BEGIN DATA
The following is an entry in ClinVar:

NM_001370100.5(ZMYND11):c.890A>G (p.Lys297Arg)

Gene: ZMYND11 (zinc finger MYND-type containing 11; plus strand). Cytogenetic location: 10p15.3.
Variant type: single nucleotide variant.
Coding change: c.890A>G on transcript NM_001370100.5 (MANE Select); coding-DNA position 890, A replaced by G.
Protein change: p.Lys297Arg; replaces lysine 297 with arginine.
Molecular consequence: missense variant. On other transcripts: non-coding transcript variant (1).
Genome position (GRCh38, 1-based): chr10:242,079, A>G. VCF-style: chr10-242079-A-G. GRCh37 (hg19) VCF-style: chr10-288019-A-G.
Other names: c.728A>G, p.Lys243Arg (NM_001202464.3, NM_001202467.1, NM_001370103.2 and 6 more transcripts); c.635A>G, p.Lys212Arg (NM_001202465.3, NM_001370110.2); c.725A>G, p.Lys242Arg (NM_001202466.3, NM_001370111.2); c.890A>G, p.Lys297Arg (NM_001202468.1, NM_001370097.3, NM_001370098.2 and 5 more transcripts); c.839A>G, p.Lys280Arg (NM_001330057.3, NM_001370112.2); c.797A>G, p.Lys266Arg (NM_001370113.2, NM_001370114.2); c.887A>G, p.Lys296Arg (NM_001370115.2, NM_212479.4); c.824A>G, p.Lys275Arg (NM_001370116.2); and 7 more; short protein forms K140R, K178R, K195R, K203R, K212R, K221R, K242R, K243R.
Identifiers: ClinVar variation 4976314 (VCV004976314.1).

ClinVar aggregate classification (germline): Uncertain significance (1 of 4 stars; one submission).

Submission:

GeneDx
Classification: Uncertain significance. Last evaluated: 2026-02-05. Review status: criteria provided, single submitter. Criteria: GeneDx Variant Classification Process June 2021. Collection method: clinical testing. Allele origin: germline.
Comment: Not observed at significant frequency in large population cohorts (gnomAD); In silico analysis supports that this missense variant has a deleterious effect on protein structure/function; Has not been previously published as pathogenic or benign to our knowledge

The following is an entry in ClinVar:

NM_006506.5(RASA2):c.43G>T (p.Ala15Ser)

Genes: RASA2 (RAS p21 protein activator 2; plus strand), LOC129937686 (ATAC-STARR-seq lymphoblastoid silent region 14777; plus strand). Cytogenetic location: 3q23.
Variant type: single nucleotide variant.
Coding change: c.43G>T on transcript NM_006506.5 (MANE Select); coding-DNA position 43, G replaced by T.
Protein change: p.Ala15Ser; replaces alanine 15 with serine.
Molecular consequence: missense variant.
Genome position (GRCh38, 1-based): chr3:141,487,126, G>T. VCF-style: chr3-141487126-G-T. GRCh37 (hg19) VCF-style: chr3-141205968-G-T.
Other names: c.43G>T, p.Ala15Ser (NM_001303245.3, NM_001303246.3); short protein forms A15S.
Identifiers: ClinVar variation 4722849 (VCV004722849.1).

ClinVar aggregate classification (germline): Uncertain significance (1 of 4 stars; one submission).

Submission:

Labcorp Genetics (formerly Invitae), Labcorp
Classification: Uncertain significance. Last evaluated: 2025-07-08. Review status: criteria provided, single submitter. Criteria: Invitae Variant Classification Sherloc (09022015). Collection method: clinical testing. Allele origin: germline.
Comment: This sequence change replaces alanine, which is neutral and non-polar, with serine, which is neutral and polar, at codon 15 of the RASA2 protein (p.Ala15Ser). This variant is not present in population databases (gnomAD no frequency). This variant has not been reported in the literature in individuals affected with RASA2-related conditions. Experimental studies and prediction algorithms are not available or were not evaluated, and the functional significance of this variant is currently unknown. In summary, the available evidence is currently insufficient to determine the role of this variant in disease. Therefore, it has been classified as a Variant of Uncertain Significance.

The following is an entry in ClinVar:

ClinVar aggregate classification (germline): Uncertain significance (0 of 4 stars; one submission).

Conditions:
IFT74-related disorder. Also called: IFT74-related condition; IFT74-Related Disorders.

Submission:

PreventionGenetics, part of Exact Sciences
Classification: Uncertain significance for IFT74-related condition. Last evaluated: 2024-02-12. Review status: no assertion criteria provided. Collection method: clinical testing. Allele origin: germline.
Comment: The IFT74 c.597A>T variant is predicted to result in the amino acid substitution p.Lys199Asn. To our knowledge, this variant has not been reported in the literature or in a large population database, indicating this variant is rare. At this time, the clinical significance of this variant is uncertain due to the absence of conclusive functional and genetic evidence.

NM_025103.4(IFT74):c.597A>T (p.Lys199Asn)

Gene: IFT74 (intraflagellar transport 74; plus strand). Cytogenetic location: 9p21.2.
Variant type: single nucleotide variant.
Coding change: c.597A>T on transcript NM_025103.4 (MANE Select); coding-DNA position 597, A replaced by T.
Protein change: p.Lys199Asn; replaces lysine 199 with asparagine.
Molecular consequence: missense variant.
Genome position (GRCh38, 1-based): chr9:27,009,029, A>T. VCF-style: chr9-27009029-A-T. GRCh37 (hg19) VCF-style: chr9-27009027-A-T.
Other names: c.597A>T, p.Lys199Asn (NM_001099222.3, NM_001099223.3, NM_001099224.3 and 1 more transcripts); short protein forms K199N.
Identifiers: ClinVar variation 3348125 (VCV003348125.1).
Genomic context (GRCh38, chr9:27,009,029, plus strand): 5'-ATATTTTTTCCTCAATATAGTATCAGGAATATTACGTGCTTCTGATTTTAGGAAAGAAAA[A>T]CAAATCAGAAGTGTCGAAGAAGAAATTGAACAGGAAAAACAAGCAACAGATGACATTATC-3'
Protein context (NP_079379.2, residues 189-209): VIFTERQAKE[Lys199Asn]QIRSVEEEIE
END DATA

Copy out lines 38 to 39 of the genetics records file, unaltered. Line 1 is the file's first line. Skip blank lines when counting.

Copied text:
Comment: The IFT74 c.597A>T variant is predicted to result in the amino acid substitution p.Lys199Asn. To our knowledge, this variant has not been reported in the literature or in a large population database, indicating this variant is rare. At this time, the clinical significance of this variant is uncertain due to the absence of conclusive functional and genetic evidence.

NM_025103.4(IFT74):c.597A>T (p.Lys199Asn)